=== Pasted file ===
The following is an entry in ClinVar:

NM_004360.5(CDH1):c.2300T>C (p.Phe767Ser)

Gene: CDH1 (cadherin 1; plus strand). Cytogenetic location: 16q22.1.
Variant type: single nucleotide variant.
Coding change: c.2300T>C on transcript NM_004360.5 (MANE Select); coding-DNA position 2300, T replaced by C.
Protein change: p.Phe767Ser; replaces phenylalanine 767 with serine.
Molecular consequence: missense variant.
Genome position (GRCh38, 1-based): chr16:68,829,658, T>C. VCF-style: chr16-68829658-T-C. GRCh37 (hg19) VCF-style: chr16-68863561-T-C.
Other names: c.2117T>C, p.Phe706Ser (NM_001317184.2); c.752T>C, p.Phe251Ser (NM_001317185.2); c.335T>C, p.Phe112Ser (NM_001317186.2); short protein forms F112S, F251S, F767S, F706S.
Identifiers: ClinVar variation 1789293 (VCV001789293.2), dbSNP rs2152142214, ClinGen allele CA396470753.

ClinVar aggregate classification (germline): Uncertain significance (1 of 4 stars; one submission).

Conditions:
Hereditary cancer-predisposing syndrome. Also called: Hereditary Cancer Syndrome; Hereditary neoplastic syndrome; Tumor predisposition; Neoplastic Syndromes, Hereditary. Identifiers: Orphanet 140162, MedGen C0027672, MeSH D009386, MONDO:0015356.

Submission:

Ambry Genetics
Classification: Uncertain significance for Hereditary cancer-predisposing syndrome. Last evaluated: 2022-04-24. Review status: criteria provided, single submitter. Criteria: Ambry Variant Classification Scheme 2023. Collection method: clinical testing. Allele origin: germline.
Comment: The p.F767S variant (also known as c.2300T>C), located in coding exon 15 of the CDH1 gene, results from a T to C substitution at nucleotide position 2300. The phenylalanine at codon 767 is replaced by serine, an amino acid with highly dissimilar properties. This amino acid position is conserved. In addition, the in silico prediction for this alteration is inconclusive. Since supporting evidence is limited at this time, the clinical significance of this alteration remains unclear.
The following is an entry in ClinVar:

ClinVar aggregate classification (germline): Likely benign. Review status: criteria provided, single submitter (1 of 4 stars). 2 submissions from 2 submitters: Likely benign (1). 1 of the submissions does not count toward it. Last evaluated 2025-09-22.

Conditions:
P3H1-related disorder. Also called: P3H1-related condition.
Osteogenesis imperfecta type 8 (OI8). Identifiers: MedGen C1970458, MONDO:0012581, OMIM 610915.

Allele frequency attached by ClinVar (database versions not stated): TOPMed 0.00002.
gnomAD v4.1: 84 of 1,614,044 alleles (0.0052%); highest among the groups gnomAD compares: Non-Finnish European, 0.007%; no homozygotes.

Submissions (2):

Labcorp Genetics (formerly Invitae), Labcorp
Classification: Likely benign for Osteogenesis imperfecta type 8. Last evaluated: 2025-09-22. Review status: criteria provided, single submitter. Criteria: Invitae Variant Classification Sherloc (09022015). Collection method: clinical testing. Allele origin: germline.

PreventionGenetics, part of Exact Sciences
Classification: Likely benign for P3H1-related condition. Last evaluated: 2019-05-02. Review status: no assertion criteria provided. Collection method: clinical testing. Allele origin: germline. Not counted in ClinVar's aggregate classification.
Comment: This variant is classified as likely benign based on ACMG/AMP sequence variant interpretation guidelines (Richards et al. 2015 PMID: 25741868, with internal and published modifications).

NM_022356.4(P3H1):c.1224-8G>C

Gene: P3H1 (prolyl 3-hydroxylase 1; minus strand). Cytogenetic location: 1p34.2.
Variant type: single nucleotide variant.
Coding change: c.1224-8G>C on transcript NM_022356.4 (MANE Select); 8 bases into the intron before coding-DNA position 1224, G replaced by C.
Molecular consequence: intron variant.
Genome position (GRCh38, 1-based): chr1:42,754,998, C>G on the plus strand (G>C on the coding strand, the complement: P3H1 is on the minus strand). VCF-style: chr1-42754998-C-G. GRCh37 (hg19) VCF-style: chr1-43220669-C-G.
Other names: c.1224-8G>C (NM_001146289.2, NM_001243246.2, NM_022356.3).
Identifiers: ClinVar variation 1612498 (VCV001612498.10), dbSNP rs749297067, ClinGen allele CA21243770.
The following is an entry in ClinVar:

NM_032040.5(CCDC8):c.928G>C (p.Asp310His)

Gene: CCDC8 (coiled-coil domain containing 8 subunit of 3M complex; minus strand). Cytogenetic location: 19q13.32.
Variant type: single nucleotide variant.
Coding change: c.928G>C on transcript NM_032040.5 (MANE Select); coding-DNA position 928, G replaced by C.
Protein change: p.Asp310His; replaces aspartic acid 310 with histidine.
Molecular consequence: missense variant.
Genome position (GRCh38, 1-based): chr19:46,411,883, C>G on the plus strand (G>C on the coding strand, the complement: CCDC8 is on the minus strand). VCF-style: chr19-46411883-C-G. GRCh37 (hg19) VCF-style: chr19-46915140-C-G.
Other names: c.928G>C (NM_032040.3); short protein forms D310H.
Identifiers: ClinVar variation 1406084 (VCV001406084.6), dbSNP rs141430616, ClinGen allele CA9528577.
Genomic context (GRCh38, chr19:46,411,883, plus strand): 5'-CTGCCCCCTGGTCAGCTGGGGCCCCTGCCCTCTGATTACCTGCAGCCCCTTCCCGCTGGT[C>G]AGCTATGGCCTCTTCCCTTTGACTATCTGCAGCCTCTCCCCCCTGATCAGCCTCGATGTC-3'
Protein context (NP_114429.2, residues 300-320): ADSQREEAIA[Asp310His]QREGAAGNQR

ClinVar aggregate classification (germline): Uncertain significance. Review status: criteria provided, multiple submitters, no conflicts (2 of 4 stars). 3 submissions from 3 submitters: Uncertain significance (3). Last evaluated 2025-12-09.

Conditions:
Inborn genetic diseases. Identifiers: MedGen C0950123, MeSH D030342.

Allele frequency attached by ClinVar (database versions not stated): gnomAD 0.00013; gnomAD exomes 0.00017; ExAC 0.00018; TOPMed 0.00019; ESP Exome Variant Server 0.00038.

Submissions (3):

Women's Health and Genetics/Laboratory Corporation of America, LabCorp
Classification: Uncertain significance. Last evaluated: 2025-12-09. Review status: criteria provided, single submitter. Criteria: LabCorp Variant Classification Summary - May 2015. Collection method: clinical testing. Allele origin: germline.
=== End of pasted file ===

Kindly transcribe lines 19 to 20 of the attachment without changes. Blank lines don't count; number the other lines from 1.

ClinVar aggregate classification (germline): Likely benign. Review status: criteria provided, single submitter (1 of 4 stars). 2 submissions from 2 submitters: Likely benign (1). 1 of the submissions does not count toward it. Last evaluated 2025-09-22.

Conditions: